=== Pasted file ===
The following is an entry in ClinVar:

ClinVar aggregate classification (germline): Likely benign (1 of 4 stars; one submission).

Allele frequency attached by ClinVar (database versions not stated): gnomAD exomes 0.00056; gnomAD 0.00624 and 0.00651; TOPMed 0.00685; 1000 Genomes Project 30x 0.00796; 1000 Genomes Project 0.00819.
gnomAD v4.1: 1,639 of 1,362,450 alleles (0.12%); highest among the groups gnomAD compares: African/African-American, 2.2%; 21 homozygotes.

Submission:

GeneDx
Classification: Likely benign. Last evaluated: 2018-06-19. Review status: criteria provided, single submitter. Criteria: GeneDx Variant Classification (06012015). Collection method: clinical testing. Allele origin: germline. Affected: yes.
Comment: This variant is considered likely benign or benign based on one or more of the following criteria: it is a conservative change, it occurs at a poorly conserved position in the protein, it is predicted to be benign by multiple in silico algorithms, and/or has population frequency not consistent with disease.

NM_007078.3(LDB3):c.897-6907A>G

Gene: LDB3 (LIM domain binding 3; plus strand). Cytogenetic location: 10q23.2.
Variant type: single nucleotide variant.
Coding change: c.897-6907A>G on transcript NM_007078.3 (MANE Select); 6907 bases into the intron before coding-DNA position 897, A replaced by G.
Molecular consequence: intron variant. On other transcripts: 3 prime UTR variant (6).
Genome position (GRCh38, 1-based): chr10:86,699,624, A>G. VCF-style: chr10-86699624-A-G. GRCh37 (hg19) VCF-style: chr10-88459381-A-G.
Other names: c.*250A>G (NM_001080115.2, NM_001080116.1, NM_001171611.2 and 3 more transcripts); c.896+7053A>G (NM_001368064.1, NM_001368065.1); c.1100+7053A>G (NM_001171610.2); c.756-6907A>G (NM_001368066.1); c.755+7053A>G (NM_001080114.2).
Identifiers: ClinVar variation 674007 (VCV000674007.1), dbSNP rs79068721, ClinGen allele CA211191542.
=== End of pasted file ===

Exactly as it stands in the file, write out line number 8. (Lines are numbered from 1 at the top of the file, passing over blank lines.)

Comment: This variant is considered likely benign or benign based on one or more of the following criteria: it is a conservative change, it occurs at a poorly conserved position in the protein, it is predicted to be benign by multiple in silico algorithms, and/or has population frequency not consistent with disease.